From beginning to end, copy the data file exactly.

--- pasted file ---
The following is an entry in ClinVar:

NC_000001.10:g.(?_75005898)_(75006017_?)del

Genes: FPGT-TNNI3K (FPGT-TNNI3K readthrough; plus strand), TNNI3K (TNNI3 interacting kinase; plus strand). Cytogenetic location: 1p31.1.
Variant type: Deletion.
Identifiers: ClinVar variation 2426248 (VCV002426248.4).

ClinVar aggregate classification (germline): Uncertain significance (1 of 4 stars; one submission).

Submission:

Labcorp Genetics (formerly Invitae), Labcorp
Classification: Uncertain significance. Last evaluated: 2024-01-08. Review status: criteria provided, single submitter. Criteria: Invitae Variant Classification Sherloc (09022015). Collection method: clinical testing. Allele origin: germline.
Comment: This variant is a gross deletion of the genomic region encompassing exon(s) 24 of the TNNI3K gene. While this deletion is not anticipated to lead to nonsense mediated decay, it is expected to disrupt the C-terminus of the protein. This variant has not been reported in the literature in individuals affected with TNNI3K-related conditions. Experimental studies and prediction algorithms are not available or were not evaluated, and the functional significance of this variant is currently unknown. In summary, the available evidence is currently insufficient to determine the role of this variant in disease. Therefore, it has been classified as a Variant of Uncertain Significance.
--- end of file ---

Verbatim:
The following is an entry in ClinVar:

NC_000001.10:g.(?_75005898)_(75006017_?)del

Genes: FPGT-TNNI3K (FPGT-TNNI3K readthrough; plus strand), TNNI3K (TNNI3 interacting kinase; plus strand). Cytogenetic location: 1p31.1.
Variant type: Deletion.
Identifiers: ClinVar variation 2426248 (VCV002426248.4).

ClinVar aggregate classification (germline): Uncertain significance (1 of 4 stars; one submission).

Submission:

Labcorp Genetics (formerly Invitae), Labcorp
Classification: Uncertain significance. Last evaluated: 2024-01-08. Review status: criteria provided, single submitter. Criteria: Invitae Variant Classification Sherloc (09022015). Collection method: clinical testing. Allele origin: germline.
Comment: This variant is a gross deletion of the genomic region encompassing exon(s) 24 of the TNNI3K gene. While this deletion is not anticipated to lead to nonsense mediated decay, it is expected to disrupt the C-terminus of the protein. This variant has not been reported in the literature in individuals affected with TNNI3K-related conditions. Experimental studies and prediction algorithms are not available or were not evaluated, and the functional significance of this variant is currently unknown. In summary, the available evidence is currently insufficient to determine the role of this variant in disease. Therefore, it has been classified as a Variant of Uncertain Significance.